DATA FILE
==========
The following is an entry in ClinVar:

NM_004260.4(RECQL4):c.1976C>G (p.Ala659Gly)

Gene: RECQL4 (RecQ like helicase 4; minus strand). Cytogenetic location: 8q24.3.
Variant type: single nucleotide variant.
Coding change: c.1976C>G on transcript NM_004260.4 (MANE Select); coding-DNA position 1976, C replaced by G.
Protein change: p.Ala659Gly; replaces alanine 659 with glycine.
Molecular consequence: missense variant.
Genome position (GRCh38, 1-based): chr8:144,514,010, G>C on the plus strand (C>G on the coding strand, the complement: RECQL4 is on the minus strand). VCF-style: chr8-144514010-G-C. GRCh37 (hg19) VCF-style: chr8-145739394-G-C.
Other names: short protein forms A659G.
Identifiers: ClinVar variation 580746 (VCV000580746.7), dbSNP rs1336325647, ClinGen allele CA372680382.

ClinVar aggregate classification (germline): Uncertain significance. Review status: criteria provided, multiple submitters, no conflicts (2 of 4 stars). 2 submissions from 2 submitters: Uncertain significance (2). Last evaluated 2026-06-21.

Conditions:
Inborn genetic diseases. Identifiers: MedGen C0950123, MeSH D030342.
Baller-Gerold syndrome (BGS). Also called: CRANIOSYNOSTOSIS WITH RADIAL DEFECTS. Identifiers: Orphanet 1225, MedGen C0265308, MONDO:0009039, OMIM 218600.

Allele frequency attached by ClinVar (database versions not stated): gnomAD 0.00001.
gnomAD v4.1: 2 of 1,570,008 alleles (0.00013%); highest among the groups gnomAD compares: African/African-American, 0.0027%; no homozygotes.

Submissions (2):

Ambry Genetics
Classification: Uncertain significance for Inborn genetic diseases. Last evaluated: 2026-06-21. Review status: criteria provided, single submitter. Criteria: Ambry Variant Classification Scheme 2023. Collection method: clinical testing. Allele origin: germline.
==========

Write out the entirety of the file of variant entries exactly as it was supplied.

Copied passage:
The following is an entry in ClinVar:

NM_004260.4(RECQL4):c.1976C>G (p.Ala659Gly)

Gene: RECQL4 (RecQ like helicase 4; minus strand). Cytogenetic location: 8q24.3.
Variant type: single nucleotide variant.
Coding change: c.1976C>G on transcript NM_004260.4 (MANE Select); coding-DNA position 1976, C replaced by G.
Protein change: p.Ala659Gly; replaces alanine 659 with glycine.
Molecular consequence: missense variant.
Genome position (GRCh38, 1-based): chr8:144,514,010, G>C on the plus strand (C>G on the coding strand, the complement: RECQL4 is on the minus strand). VCF-style: chr8-144514010-G-C. GRCh37 (hg19) VCF-style: chr8-145739394-G-C.
Other names: short protein forms A659G.
Identifiers: ClinVar variation 580746 (VCV000580746.7), dbSNP rs1336325647, ClinGen allele CA372680382.

ClinVar aggregate classification (germline): Uncertain significance. Review status: criteria provided, multiple submitters, no conflicts (2 of 4 stars). 2 submissions from 2 submitters: Uncertain significance (2). Last evaluated 2026-06-21.

Conditions:
Inborn genetic diseases. Identifiers: MedGen C0950123, MeSH D030342.
Baller-Gerold syndrome (BGS). Also called: CRANIOSYNOSTOSIS WITH RADIAL DEFECTS. Identifiers: Orphanet 1225, MedGen C0265308, MONDO:0009039, OMIM 218600.

Allele frequency attached by ClinVar (database versions not stated): gnomAD 0.00001.
gnomAD v4.1: 2 of 1,570,008 alleles (0.00013%); highest among the groups gnomAD compares: African/African-American, 0.0027%; no homozygotes.

Submissions (2):

Ambry Genetics
Classification: Uncertain significance for Inborn genetic diseases. Last evaluated: 2026-06-21. Review status: criteria provided, single submitter. Criteria: Ambry Variant Classification Scheme 2023. Collection method: clinical testing. Allele origin: germline.